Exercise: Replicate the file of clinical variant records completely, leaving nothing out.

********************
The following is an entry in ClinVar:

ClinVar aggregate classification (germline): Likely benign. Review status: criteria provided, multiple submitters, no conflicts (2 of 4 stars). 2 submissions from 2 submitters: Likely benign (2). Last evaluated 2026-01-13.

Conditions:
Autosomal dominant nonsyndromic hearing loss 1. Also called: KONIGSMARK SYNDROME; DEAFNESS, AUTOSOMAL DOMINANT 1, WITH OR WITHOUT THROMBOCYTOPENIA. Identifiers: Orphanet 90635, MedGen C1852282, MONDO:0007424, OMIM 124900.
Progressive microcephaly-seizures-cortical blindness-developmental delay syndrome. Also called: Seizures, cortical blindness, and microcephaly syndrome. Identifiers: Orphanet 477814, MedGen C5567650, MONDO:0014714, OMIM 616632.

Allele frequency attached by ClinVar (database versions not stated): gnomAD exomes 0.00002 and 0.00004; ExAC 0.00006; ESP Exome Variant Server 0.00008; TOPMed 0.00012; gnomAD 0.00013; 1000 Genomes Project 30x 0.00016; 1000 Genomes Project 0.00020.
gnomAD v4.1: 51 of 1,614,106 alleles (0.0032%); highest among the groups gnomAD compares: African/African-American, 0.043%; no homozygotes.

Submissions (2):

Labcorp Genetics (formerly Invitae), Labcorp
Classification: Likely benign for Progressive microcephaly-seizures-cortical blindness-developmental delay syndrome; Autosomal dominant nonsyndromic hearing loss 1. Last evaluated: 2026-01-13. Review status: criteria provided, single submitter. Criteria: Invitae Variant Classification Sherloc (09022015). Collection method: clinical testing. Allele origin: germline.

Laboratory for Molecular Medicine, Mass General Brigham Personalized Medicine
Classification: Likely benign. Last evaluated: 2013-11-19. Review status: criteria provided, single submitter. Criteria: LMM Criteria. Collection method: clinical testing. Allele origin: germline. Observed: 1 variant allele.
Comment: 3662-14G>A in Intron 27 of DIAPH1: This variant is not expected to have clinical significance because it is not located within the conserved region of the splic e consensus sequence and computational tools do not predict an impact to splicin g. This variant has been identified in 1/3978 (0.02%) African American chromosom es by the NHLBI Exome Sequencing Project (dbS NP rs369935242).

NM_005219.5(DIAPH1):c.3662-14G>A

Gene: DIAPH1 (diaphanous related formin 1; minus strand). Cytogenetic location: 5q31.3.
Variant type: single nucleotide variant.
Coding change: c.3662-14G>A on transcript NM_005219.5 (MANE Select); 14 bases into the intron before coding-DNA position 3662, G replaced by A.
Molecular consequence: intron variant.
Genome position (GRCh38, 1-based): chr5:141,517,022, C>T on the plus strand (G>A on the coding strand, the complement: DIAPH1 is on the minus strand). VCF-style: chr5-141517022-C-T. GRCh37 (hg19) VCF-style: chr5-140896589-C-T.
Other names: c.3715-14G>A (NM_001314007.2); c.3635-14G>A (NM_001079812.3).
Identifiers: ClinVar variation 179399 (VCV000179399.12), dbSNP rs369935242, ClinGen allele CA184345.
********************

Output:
The following is an entry in ClinVar:

ClinVar aggregate classification (germline): Likely benign. Review status: criteria provided, multiple submitters, no conflicts (2 of 4 stars). 2 submissions from 2 submitters: Likely benign (2). Last evaluated 2026-01-13.

Conditions:
Autosomal dominant nonsyndromic hearing loss 1. Also called: KONIGSMARK SYNDROME; DEAFNESS, AUTOSOMAL DOMINANT 1, WITH OR WITHOUT THROMBOCYTOPENIA. Identifiers: Orphanet 90635, MedGen C1852282, MONDO:0007424, OMIM 124900.
Progressive microcephaly-seizures-cortical blindness-developmental delay syndrome. Also called: Seizures, cortical blindness, and microcephaly syndrome. Identifiers: Orphanet 477814, MedGen C5567650, MONDO:0014714, OMIM 616632.

Allele frequency attached by ClinVar (database versions not stated): gnomAD exomes 0.00002 and 0.00004; ExAC 0.00006; ESP Exome Variant Server 0.00008; TOPMed 0.00012; gnomAD 0.00013; 1000 Genomes Project 30x 0.00016; 1000 Genomes Project 0.00020.
gnomAD v4.1: 51 of 1,614,106 alleles (0.0032%); highest among the groups gnomAD compares: African/African-American, 0.043%; no homozygotes.

Submissions (2):

Labcorp Genetics (formerly Invitae), Labcorp
Classification: Likely benign for Progressive microcephaly-seizures-cortical blindness-developmental delay syndrome; Autosomal dominant nonsyndromic hearing loss 1. Last evaluated: 2026-01-13. Review status: criteria provided, single submitter. Criteria: Invitae Variant Classification Sherloc (09022015). Collection method: clinical testing. Allele origin: germline.

Laboratory for Molecular Medicine, Mass General Brigham Personalized Medicine
Classification: Likely benign. Last evaluated: 2013-11-19. Review status: criteria provided, single submitter. Criteria: LMM Criteria. Collection method: clinical testing. Allele origin: germline. Observed: 1 variant allele.
Comment: 3662-14G>A in Intron 27 of DIAPH1: This variant is not expected to have clinical significance because it is not located within the conserved region of the splic e consensus sequence and computational tools do not predict an impact to splicin g. This variant has been identified in 1/3978 (0.02%) African American chromosom es by the NHLBI Exome Sequencing Project (dbS NP rs369935242).

NM_005219.5(DIAPH1):c.3662-14G>A

Gene: DIAPH1 (diaphanous related formin 1; minus strand). Cytogenetic location: 5q31.3.
Variant type: single nucleotide variant.
Coding change: c.3662-14G>A on transcript NM_005219.5 (MANE Select); 14 bases into the intron before coding-DNA position 3662, G replaced by A.
Molecular consequence: intron variant.
Genome position (GRCh38, 1-based): chr5:141,517,022, C>T on the plus strand (G>A on the coding strand, the complement: DIAPH1 is on the minus strand). VCF-style: chr5-141517022-C-T. GRCh37 (hg19) VCF-style: chr5-140896589-C-T.
Other names: c.3715-14G>A (NM_001314007.2); c.3635-14G>A (NM_001079812.3).
Identifiers: ClinVar variation 179399 (VCV000179399.12), dbSNP rs369935242, ClinGen allele CA184345.